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    The overall aim of this document (an ICOPER Suitability Report for better practice: ISURE) is to present significant recommendations for extending the effective reuse of educational resources embodied in the ICOPER Community. It is drawn upon and extends the investigation that started from the previous two deliverables: • D4.1: Content Development Methodologies Survey outlined key topics related to best practice issues, associated standards and specifications to develop educational resources open for reuse, tailored to the European dimension. • D4.2: Quality Control and Web 2.0 technologies report, analysed best practices related to the use of Web 2.0 and quality control mechanisms within the ICOPER community. This ISURE document, therefore, promotes a set of key issues that summarise the established and recommended methods for the effective remixing and repurposing of educational resources tailored to a European dimension. It also includes a detailed description of an ICOPER application for authoring Reusable Learning Content (RLC) known as the “Authoring for Reuse” application. The thematic analysis of our investigation has revealed valuable best practice experience in our SIG (Special Interest Group) with respect to standards and specifications of reusable learning content, in addition to highlighting many significant barriers of content development for reuse. The benefits of adopting standards and specifications, embracing current challenges as well key trends for extending effective reuse have also been considered. The variety and shape of the collected best practice case studies gathered in our research work has demonstrated that there is much variety within and across institutions. Several popular scenarios were analysed: Open Educational Resources (OER) for Higher Education and those covering the areas of Teacher training, Educational Podcasting OERs, as well as examining a number of best practice networks in competency-driven Higher Education institutions and Schools. Thematic findings from this report indicated an interesting range of standards and specifications that may be used to extend effective reuse of learning content. These are described in detail in Appendix A and summarised in Section 5. The majority of best practices highlighted by the SIG demonstrated key factors for increasing reusability, for instance, adopting a variety of specifications, developing as many different download formats as possible, improving collaborations for the global standardization efforts and making the authoring content process very easy for end users. In addition, the SIG also indicated several key benefits of developing reusable learning content, such as time reduction, improved quality, wide coverage of key educational concepts and fostering expertise. Many of the interviewed experts remarked, however, upon significant barriers to be overcome, particularly the lack of a culture of reuse, which includes social, technical, pedagogical and legal aspects. Several examples were mentioned such as the lack of interest for developing open reusable content, efficient technologies for facilitating and simplifying reusability, communication among different stakeholders, social collaboration for discoverability and credibility around the content. In addition, several others barriers were indicated, such as understanding and meeting the changing learners’ needs, designing reusable resources taking into consideration several requirements, implementing appropriate legal aspects and disseminating clear issues with respect to copyright. Some of the important challenges described by the SIG focussed on the need to offer appropriate and efficient tools for searching, managing, adapting and developing reusable learning content. Some of the important trends indicated by the SIG were developing innovative strategies for extending effective reuse such as promoting different workflows for developing RLC, freeing different OER assets to be reused independently and content tracking facility. Group members also commented on deploying content by dynamic transformation, adopting open standards, developing new concepts related to reusability and offering training and support for users. This should improve their practice, as well as identifying perceived barriers and thus avoiding the direction in which the disruptions are headed. Additionally, the associated literature review and the collection of best practice case studies, including the ICOPER Application: Authoring for Reuse, have contributed to this research work. This ICOPER application has demonstrated how authoring tools might be used for reusing learning materials. Its implementation also analyses how the OAI-PMH standard might be significant in connecting repositories of learning objects. This interoperability protocol is particularly relevant for connecting the different steps of the authoring process for reuse. It was also recognised that the infrastructure, as realized by the ICOPER application, might be appropriate for a number of different learning delivery scenarios. A combination of the findings from the SIG survey and the implementation of ICOPER Application has led to a series of recommendations and key actions in this report, which were grouped into seven key categories for extending effective reuse, embodied in the ICOPER content development for reuse arena. The primary recommendation of this report highlights the endorsement of a broad initiative to promote a “culture of reuse” in tandem with the promotion of a philosophy of "openness" and the provision of meaningful and effective support and training. For industry, particularly for technology providers, the importance of encouraging the development of tools that meet the needs of users, easy-to-use and efficient for saving time as well as effort is noted. With respect to standards and specifications, it is recommended that technology providers keep standards and specifications implicit and thoroughly tested by different stakeholders. The recommendation for the Higher Education Management and Faculty stakeholder group is to encourage them to promote effective reuse through raising a range of OER-related skills and expertise amongst colleagues. Our report concludes that appropriate training and support, to help identify and develop the necessary processes involved in searching, authoring, adapting, delivering and sharing, are essential to increase our understanding and awareness of the key issues related to the area of Content Development for Reuse.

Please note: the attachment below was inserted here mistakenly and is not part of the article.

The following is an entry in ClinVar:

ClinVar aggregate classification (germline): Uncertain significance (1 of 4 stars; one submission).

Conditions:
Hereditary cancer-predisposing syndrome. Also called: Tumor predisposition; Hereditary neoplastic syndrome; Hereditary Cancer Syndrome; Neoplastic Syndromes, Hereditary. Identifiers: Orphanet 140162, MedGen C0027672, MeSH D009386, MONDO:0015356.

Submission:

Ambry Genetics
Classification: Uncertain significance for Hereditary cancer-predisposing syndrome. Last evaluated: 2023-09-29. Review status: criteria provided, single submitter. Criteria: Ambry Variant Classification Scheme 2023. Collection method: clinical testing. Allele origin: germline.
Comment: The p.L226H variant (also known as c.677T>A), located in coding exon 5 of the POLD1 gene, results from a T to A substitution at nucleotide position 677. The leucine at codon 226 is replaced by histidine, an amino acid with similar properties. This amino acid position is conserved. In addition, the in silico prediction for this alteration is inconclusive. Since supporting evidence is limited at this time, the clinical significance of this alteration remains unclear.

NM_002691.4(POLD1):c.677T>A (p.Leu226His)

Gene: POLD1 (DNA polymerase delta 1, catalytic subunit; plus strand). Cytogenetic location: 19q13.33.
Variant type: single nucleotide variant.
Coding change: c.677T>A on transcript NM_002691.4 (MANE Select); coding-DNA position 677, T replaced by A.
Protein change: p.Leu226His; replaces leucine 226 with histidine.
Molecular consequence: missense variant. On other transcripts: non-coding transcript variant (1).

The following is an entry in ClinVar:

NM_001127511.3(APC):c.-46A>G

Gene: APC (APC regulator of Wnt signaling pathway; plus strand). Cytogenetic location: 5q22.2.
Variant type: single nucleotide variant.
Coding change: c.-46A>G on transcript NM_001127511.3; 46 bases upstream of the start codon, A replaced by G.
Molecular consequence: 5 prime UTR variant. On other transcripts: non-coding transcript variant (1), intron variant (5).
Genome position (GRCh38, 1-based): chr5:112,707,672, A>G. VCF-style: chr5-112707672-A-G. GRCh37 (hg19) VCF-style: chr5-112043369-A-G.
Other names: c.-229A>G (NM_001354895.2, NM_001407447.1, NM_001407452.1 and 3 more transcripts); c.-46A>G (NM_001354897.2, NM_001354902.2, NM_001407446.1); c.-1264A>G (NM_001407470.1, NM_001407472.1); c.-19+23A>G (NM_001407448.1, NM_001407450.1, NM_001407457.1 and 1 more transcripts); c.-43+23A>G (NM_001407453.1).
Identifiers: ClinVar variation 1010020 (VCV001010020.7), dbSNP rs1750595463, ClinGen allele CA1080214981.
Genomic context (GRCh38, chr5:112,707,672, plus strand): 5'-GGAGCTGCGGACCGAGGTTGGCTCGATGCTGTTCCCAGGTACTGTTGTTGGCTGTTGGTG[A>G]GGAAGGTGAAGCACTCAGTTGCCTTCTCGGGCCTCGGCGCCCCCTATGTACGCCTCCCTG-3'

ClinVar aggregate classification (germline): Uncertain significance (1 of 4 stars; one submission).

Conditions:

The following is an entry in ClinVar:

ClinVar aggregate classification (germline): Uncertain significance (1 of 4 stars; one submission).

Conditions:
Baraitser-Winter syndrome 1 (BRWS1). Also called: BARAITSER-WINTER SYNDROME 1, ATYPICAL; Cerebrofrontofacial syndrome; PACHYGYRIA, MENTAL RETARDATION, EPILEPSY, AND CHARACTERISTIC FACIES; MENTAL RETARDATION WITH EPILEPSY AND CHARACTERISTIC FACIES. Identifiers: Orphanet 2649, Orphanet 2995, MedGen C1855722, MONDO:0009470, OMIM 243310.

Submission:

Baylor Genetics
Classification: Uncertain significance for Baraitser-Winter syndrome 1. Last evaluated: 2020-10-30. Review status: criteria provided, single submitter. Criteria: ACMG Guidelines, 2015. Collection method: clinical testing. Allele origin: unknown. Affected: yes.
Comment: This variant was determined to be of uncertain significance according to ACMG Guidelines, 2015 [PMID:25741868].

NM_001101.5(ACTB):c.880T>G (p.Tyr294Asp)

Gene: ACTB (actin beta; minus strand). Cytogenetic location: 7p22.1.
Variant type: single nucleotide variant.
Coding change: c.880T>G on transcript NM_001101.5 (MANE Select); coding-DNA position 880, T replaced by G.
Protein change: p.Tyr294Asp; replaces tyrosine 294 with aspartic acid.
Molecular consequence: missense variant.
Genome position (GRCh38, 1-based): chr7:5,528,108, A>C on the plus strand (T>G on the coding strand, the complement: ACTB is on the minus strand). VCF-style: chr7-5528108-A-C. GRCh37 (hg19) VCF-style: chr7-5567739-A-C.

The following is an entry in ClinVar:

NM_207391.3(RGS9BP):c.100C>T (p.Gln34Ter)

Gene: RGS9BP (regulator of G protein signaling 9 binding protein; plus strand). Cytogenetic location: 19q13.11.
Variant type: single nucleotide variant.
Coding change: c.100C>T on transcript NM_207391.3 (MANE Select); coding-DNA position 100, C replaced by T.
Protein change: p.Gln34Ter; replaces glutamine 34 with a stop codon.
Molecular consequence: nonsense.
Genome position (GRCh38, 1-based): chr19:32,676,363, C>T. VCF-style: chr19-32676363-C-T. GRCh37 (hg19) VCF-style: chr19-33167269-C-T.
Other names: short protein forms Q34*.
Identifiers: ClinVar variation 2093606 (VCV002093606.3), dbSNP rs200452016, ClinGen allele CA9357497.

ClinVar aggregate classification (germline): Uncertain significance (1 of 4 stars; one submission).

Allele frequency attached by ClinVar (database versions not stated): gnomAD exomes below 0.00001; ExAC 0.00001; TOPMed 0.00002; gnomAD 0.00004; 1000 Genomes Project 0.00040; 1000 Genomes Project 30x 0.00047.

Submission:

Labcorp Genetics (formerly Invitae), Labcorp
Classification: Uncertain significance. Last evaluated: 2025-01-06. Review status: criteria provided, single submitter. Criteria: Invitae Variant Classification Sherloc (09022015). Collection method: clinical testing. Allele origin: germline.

Original languageEnglish
    Publication statusPublished - 8 Feb 2011


    • ICOPER
    • reuse
    • recommendations
    • authoring